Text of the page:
Sangster International Airport continues with expansion projects during Covid -19 pandemic
Sangster International Airport (SIA ), Jamaica’s largest and busiest airport nestled in the heart of the nation’s tourism hub Montego Bay, is set to move full steam ahead with expansion and upgrading plans.
This is good news for Jamaica continued transformation into a logistics centred economy. The airport, operated by MBJ Airports Limited under a concession agreement with the Government of Jamaica (GOJ)is a subsidy of Mexico’s Grupo Aeroportuario del Pacífico(GAP).
Sangster International Airport (SIA) is from all accounts the Caribbean’s leading airport and is critically a key pillar in Jamaica’s Logistics Hub Initiative. Receiving over 4.7 million passengers in 2019 SIA is a key access point to Jamaica and is a significant economic driver and logistics support for the tourism sector. The airport contributed over US$230 million directly to the economy of Jamaica and employs over 7,000 people.
Pre Covid-19 GAP was very bullish on Jamaica.
In addition to its work through its subsidiary MBJ Airports Limited, it took up operating Jamaica second largest airport, Norman Manley International Airport, in late 2019 under a 25 year concession with the GOJ, signed in October 2018. One of the company’s commitments is to improve the infrastructure and equipment of the airport announcing that during the first 36 months of its operation, it will invest USD$60 million to achieve these aims.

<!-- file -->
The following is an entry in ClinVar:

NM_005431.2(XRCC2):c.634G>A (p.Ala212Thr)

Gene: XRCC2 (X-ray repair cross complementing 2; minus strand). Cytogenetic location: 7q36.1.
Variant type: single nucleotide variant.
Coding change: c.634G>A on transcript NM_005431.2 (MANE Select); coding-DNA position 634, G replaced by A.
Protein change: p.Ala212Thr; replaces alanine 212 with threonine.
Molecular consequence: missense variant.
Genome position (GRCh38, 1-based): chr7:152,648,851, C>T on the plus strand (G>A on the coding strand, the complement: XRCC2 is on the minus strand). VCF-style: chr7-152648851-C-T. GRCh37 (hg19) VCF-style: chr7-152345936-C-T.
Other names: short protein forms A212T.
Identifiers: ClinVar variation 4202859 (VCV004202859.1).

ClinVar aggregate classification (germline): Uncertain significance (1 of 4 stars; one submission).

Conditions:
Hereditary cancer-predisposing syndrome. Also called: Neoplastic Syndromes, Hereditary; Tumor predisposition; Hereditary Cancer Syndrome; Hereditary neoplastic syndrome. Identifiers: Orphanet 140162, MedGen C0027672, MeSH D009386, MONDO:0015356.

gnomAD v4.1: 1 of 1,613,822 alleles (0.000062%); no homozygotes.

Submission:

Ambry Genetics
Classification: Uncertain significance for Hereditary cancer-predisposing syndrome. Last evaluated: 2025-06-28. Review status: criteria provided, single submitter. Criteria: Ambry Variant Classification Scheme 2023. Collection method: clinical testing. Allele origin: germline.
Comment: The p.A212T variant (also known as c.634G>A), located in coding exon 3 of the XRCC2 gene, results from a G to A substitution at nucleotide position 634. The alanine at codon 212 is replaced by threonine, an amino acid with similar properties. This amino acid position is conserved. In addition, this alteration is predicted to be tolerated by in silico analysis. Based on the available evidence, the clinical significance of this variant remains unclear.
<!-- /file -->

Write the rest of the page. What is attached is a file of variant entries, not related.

And its would seem that this confidence in Jamaica remains.
Recently MBJ Airports Limited secured a US$60 million loan from Scotiabank to be used to towards upgrade SIA. These upgrades include the expansion of the departures retail area, a major upgrade of the airport’s HVAC system and a 1 megawatt solar PV system which will help to reduce energy, a major operating costs, and decrease the airport carbon footprint.
This investment augurs well for Jamaica as we continue our transformation into a logistics centred economy.
MBJ Airports Limited shows why logistics matters Jamaica.
By: Ainsley Brown